Justice Isa-led full court agrees to live telecast practice law hearing

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ISLAMABAD: The full court proceedings on a set of petitions challenging the Supreme Court (Practice and Procedure) Act 2023 today (Monday) will be telecast live.

The decision was made in the full court meeting ahead of the hearing on the petitions, sources confirmed to Geo News, adding that five cameras are being installed in courtroom number one. Four cameras have also been installed in the visitors’ gallery and one is installed for the lawyers’ rostrum in front of the judges’ docks.

The law under scrutiny deals with the powers of the top judge in matters of public interest and is aimed at clipping the suo motu powers of the apex court’s top judge.

On April 13, an eight-member bench of the Supreme Court led by then-CJP Umar Ata Bandial stopped implementation of the law.

A day earlier, the full court was constituted by the newly-appointed CJP and included Justice Sardar Tariq Masood, Justice Ijazul Ahsan, Justice Syed Mansoor Ali Shah, Justice Munib Akhtar, Justice Yahya Afridi, Justice Aminuddin Khan, Justice Sayyed Mazahar Ali Akbar Naqvi, Justice Jamal Khan Mandokhel, Justice Muhammad Ali Mazhar, Justice Ayesha A Malik, Justice Athar Minallah, Justice Syed Hasan Azhar Rizvi, Justice Shahid Waheed and Justice Musarrat Hilali.

Prior to the hearing of the case, a full court meeting was held earlier today to consider live broadcasting of proceedings and ponder over guidelines for effective hearing of cases. According to sources, instructions for the live broadcast were issued yesterday — hours after Justice Isa took oath as the CJP.

Upon his arrival at the court, CJP Isa — who arrived at the apex court protocol in his personal car — told the staff: “People come to the Supreme Court for the resolution of their problems. Treat them [visitors] like guests.”

He further said that the doors to justice should be kept “open and smooth”.

During the previous hearing in June, the similarities between the Supreme Court (Review of Judgments and Orders) Act 2023 — which relates to the right of appeal in suo motu cases — and the SC Practice and Procedure Act were discussed with Attorney General for Pakistan (AGP) Mansoor Usman Awan saying that parliament could look into “harmonising” the two laws.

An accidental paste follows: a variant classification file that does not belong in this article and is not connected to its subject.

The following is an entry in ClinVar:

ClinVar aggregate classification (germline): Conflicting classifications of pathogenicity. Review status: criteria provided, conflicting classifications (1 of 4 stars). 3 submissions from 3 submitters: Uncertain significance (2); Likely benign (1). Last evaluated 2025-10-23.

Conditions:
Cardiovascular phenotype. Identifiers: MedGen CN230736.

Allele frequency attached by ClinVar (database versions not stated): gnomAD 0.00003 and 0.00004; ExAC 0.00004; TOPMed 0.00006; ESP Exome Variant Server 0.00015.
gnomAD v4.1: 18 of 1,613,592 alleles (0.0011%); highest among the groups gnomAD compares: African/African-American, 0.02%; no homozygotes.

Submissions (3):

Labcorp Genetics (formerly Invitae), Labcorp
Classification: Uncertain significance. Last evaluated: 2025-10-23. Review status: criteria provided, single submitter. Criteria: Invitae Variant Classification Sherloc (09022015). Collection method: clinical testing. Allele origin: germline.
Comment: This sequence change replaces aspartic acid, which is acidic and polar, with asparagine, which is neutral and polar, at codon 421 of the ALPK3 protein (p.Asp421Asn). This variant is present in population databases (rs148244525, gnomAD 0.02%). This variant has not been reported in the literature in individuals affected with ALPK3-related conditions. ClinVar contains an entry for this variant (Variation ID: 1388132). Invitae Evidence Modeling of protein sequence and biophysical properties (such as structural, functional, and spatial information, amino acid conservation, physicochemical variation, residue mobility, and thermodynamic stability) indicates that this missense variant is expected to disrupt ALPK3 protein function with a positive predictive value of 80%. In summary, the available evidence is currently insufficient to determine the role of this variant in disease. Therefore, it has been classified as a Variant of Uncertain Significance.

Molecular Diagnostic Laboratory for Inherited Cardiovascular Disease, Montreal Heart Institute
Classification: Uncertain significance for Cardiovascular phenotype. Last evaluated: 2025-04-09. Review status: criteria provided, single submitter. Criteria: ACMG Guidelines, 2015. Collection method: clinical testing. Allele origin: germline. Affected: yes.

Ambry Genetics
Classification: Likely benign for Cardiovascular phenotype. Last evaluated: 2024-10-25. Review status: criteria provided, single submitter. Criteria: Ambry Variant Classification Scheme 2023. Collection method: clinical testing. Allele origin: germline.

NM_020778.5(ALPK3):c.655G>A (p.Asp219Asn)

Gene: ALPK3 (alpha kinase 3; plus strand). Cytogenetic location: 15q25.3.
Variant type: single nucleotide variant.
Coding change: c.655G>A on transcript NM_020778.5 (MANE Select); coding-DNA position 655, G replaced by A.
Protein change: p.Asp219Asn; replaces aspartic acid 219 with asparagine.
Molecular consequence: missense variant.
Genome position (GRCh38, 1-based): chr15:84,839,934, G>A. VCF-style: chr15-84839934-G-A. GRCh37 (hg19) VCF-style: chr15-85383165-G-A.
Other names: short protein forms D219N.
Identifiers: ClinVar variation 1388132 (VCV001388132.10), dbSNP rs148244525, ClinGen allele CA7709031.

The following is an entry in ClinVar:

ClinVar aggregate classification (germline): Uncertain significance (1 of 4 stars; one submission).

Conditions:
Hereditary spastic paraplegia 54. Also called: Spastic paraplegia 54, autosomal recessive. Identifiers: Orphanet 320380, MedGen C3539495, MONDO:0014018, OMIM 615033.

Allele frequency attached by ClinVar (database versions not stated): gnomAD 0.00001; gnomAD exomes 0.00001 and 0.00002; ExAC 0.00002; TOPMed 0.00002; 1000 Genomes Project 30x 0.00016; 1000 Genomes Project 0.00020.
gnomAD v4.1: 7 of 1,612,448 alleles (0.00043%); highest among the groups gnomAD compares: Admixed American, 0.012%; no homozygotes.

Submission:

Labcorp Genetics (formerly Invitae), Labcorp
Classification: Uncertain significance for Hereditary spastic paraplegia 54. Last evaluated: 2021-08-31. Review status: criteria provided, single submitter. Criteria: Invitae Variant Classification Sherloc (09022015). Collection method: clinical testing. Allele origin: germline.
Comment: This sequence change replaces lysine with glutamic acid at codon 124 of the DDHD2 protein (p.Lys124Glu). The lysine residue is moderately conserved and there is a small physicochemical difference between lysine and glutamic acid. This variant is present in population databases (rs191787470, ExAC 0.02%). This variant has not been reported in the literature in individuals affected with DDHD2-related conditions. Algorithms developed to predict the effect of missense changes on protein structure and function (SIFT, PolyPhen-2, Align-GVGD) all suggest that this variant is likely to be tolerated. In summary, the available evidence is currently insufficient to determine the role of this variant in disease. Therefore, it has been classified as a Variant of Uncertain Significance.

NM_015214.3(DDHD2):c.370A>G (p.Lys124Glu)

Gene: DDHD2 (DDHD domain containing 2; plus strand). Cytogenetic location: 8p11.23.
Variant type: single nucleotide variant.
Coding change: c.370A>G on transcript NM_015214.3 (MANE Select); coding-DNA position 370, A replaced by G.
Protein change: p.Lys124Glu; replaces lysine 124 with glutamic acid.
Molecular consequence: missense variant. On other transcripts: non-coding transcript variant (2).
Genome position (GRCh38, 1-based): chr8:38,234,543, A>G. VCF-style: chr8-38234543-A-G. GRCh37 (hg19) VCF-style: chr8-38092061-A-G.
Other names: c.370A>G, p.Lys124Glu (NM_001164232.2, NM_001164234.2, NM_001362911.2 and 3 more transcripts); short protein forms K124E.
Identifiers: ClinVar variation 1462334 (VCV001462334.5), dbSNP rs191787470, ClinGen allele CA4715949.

The then-CJP — while he welcomed the proposal — said that the federal government should take the top court into consideration when making any legislation related to the judiciary.

The law

The law gave the power of taking sou motu notice to a three-member committee comprising senior judges including the chief justice. It further aimed to have transparent proceedings in the apex court and includes the right to appeal.

Regarding the constitution of benches, the Act stated that every cause, matter or appeal before the apex court would be heard and disposed of by a bench constituted by a committee comprising the CJP and the two senior-most judges.

It added that the decisions of the committee would be taken by a majority.

Regarding exercising the apex court’s original jurisdiction, the Act said that any matter invoking the use of Article 184(3) would first be placed before the committee.

On matters where the interpretation of the Constitution is required, the Act said the committee would compose a bench comprising no less than five apex court judges.

About appeals for any verdict by an apex court bench that exercised Article 184(3)‘s jurisdiction, the Act said that the appeal would lie within 30 days of the bench’s order to a larger SC bench. It added that the appeal would be fixed for hearing within a period not exceeding 14 days.

It added that this right of appeal would also extend retrospectively to those aggrieved persons against whom an order was made under Article 184(3) prior to the commencement of the SC (Practice and Procedure), Act 2023, on the condition that the appeal was filed within 30 days of the Act’s commencement.

The Act additionally said that a party would have the right to appoint its counsel of choice for filing a review application under Article 188 of the Constitution.

Furthermore, it states that an application pleading urgency or seeking interim relief, filed in a cause, appeal or matter, shall be fixed for hearing within 14 days from the date of its filing.

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